Archived: Early Education Effective in Combating High School Dropout Epidemic

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With high school graduations recently taking place across the Southland, it was a time for celebration amongst our youth. Though many look back fondly at their high school memories, others gazed into the future with great trepidation.

With college costs soaring and out of reach for many, the pursuit of post-secondary education for many was too daunting. Those challenged with finding work were hardly better off as they struggle with economic conditions not seen since the Great Depression.

But if current trends continue, nearly one in four students in Los Angeles and one in five students statewide will celebrate no graduation at all again next year, choosing instead to drop out of school.

This reality poses a serious threat to our attempts to prepare future generations for the global economy.

According to the Alliance for Excellent Education, a national policy and advocacy organization, nearly 90 percent of the fastest-growing and highest-paying jobs require a high school diploma or some post-secondary education.

Nevertheless, one-third of American students—about 1.3 million a year—leave high school without a diploma—at a high cost to themselves and society at large. It’s estimated that dropouts from the class of 2008 will cost California almost $42.1 billion in lost wages over their lifetimes.

Efforts are currently under way within the Los Angeles Unified School District to address this crisis. Mayor Antonio Villaraigosa’s Partnership for Los Angeles Schools have more flexibility in exchange for increased accountability. Partnership schools are being held accountable for results in student achievement, safety and parent engagement and satisfaction.

Such collaborations should be applauded. But we also understand that preparations for school readiness—especially among English-language learners—need to begin at an early age, as it may be too late to wait until a child enters kindergarten.

Research has shown that one of the most effective solutions is to provide our children with certain building blocks at an early age in the form of quality early childhood education.

The United States began implementing preschool education programs more than 40 years ago. The main goal was to improve the school readiness of children at risk—due primarily to their economic disadvantage—so as to enable them to begin formal schooling on a more equal footing with their more fortunate peers.

Since the 1960s, studies have shown that preschool programs enhance the cognitive, literacy and social skills necessary for success in school. Preschool has been proven to promote school achievement, reduce the need for retention, lower the risk of delinquency and increase student high school graduation rates.

The fact that about half of the 4-year-olds in Los Angeles County today do not attend preschool is a travesty that must be remedied. Publicly funded programs—like State Preschool and Head Start—are available to some, but only the poorest families qualify, and spaces are scarce.

At any given time, thousands of children languish on the county’s Centralized Eligibility List, a waiting list for spaces in publicly-funded programs. Private preschools often cost too much for working- and middle-class families.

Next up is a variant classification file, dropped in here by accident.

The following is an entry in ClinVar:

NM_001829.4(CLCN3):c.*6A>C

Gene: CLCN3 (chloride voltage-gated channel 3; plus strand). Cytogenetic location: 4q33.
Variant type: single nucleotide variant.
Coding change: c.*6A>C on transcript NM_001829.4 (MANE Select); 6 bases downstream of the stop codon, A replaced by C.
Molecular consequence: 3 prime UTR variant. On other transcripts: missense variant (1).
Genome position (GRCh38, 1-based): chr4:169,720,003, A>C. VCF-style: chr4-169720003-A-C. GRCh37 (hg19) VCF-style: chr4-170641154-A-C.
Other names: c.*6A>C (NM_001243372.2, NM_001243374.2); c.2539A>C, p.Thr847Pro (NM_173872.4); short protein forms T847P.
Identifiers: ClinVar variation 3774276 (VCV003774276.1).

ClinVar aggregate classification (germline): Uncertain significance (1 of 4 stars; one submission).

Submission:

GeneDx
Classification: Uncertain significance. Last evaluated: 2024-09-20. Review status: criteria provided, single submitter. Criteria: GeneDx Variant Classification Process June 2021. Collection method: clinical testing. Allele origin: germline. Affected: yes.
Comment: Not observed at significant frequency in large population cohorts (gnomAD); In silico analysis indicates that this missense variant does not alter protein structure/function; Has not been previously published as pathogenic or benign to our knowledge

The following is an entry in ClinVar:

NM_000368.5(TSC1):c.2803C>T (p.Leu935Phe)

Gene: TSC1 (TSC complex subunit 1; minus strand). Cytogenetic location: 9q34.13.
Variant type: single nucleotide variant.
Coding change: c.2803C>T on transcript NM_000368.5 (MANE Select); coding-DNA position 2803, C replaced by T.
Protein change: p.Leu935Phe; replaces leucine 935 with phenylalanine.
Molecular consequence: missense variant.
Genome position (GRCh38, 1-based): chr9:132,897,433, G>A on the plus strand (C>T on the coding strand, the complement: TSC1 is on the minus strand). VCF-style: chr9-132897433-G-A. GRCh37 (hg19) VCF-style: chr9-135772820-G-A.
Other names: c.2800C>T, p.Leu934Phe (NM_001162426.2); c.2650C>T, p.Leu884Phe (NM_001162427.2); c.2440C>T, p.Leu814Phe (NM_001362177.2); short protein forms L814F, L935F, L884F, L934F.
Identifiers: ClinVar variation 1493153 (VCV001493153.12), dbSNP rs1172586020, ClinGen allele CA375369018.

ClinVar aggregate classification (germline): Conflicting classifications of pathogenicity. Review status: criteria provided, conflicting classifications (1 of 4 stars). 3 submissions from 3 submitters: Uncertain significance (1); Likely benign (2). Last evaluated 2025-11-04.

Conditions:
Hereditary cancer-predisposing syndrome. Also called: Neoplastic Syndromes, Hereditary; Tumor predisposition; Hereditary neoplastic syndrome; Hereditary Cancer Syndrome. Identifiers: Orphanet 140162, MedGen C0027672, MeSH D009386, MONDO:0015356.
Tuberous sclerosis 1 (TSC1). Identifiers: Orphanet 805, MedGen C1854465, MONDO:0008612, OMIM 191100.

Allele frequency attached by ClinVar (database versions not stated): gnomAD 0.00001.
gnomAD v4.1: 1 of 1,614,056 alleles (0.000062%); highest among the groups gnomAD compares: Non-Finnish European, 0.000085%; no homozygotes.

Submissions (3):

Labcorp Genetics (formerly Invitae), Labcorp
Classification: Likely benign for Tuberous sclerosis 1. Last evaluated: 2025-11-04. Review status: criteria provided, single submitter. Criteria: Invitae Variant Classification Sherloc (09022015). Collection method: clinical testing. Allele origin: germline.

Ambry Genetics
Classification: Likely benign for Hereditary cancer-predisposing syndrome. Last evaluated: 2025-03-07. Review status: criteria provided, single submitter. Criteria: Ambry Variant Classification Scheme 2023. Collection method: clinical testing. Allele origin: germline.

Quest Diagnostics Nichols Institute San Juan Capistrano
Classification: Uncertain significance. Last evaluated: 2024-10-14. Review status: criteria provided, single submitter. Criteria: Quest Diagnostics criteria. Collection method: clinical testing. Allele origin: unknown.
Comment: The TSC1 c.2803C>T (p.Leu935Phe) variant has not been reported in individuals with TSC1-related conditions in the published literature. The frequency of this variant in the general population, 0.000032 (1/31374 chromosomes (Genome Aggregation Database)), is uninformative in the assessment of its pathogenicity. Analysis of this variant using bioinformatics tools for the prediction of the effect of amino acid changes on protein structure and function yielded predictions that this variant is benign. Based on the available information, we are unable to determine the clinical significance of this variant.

If Los Angeles and California intend to prepare the next generation for the increasingly competitive global economy, more resources need be invested in early education.

As preschoolers enter kindergarten, additional steps should be taken to ensure that our public schools live up to their promise.

The Economic Opportunity Institute, an independent, non-partisan, non-profit public policy center, states that the lack of school readiness puts children at risk for academic, social and behavioral difficulties in school—precisely the population most vulnerable to drop out.

Graduation rates are a fundamental indicator of whether our nation’s public school system is doing what it is intended to: enroll, engage and educate youth to be productive members of our society. We are currently failing our children in this endeavor. But a remedy is not far off: children, who attend quality, early learning and care programs are more likely to graduate from high school, seek higher education and earn better wages.

We urge policymakers to invest in quality early education programs, so that our children can get the good start in life that they need and deserve. Our future is at stake.

Joan Sullivan is the Deputy Mayor of Education for Los Angeles for Los Angeles Mayor Antonio R. Villaraigosa. Celia C. Ayala, Ph.D., is the chief executive officer of Los Angeles Universal Preschool.

Posted - Copyright © 2022 Eastern Group Publications, Inc.

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2 Comments


  1. This article just brings to light what most early childhood educators already know… early years set an important foundation in the life of a child. I agree with Clay that we also need to raise the profession by helping society to see its importance. I also think we need to consider raising the level of expectations and teacher training for early childhood providers.

    In many (if not most ) states, early childhood programs are connected to the local DHR departments and not connected to the departments of education. That sends a glaring message to those on the outside that childcare is not an educational issue!


  2. In addition to the need for the investment of more resources in early education there also needs to be investments made in promotional campaigns that will cause a shift in society’s perception of early education and its importance

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